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Adoption of a record number of measures benefiting the Mediterranean and the Black Sea

The GFCM countries adopted today 15 decisions to ensure conservation and sustainable use of marine living resources in the Mediterranean and the Black Sea.

On the occasion of the forty-third session of the General Fisheries Commission for the Mediterranean (GFCM), representatives of 22 countries and the European Union met in Athens to review recommendations and resolutions to improve the management and conservation of marine resources across the region.

After a week of intense discussions based on scientific data and analysis from across the region, the GFCM members reaffirmed their commitment towards achieving environmental, economic, and social sustainability of fisheries and aquaculture.

“Inaction is not an option” said the Greek Vice Minister of Rural Development and Food, Fotini Arampatzi. “It is time for bold decisions and more effective cooperation for a better future in the Mediterranean, our Sea.”

In the presence of intergovernmental, non-governmental and civil society organisations, a wide consensus was reached among countries to adopt a series of binding decisions establishing multiannual management measures for red coral and key fisheries, such as turbot, blackspot seabream, Adriatic demersal fisheries, deep water red shrimp fisheries in the Strait of Sicily and dolphinfish fisheries with FADs, as well as measures to protect vulnerable marine ecosystems and cetaceans.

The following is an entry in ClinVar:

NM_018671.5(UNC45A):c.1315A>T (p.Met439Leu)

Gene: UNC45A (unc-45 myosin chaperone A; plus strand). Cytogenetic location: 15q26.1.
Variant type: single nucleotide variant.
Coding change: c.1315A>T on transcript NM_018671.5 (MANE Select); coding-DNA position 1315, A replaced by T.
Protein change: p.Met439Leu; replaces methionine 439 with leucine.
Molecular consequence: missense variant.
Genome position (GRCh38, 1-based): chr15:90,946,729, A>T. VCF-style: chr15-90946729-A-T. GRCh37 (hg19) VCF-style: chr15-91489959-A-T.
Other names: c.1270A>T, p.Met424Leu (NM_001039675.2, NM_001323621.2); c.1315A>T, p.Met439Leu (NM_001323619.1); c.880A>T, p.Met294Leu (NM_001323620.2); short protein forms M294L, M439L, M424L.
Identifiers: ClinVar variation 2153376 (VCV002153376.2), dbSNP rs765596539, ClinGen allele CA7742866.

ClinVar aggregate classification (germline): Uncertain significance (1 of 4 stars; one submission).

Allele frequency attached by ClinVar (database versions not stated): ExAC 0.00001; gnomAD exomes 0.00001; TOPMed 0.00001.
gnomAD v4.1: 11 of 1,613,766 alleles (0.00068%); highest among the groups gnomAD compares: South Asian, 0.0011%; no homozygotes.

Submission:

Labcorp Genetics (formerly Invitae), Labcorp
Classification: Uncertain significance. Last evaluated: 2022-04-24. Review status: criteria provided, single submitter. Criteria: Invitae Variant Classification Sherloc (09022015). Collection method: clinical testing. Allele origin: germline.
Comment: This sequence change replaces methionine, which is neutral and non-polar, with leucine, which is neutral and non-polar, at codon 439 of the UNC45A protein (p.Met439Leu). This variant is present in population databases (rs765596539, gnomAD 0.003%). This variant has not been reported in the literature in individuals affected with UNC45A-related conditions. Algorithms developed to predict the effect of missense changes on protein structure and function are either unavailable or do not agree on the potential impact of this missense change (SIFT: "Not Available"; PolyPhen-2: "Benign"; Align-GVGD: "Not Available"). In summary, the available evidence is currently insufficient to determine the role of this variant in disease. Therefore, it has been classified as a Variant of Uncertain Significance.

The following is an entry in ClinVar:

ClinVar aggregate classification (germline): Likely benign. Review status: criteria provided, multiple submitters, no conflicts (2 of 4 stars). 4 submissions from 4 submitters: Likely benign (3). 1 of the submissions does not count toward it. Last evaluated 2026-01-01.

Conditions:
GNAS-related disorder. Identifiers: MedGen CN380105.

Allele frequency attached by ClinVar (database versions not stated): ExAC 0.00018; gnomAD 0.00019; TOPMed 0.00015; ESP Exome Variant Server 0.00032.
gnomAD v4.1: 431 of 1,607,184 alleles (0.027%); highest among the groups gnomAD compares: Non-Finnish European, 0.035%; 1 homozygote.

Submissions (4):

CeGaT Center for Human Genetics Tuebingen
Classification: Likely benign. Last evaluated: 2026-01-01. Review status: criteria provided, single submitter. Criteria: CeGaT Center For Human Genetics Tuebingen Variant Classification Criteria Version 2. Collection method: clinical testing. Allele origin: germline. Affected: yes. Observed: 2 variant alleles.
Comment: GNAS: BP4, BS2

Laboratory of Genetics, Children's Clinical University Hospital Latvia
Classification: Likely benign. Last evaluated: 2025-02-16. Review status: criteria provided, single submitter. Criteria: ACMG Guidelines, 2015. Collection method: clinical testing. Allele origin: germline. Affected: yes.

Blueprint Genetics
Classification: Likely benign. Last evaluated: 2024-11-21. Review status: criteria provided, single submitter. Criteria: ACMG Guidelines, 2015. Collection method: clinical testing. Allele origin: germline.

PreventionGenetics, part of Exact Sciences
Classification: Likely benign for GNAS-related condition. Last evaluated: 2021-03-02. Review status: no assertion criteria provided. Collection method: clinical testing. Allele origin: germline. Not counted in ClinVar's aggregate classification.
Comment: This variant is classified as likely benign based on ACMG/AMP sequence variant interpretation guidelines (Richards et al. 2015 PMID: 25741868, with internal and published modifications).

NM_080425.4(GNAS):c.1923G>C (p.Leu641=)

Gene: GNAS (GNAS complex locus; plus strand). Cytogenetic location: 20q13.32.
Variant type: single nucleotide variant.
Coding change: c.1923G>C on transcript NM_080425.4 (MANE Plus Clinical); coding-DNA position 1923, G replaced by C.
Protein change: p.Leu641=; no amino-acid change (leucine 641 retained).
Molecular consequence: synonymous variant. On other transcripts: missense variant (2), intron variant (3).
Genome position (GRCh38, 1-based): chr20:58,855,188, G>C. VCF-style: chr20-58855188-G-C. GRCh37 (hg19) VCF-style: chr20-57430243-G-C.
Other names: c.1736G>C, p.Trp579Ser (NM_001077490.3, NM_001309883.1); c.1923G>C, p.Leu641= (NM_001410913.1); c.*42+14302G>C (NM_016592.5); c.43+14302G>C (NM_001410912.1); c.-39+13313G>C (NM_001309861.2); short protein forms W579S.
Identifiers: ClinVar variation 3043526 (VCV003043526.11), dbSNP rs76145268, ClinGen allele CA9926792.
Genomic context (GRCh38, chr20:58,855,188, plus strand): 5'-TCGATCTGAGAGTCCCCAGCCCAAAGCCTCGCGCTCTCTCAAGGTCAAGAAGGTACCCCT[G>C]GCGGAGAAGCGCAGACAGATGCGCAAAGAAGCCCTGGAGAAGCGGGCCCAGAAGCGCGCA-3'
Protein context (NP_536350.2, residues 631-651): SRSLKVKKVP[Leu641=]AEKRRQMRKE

78% of the assessed fish stocks are overexploited in the Mediterranean and the Black Sea” said Abdellah Srour, Executive Secretary of the GFCM. “Through these decisions the countries commit to pursue their efforts towards the reduction of overfishing in the region with the final goal of long-term fish stock sustainability.”

The GFCM members also agreed to step up the fight against Illegal, unreported and unregulated fishing particularly through the adoption of two binding recommendations obliging countries to submit and share information on fishing agreements and fishing activities.

Finally, the session underlined the importance of reinforcing the science-policy nexus and acknowledges the significance of the Fish Forum as a key catalyst, following its recognition by the UN General Assembly as a case of best practice.

‘’With the mid-term strategy for the sustainability of Mediterranean and Black Sea fisheries wrapping up in 2020 there is the need to take stock of how much was accomplished and to set an even more ambitious vision for the coming years,” emphasized FAO Assistant Director-General for fisheries and aquaculture Árni M. Mathiesen.

The GFCM is a regional fisheries body of FAO with competence for all marine waters of the Mediterranean and the Black Sea. Its main objective is to ensure the conservation and the sustainable use of living marine resources, as well as the sustainable development of aquaculture.

The Commission’s recommendations are binding for all countries fishing in the Mediterranean and the Black Sea. The annual session is the occasion for all members to meet, discuss and adopt the recommendations.

8 November 2019, Athens, Greece

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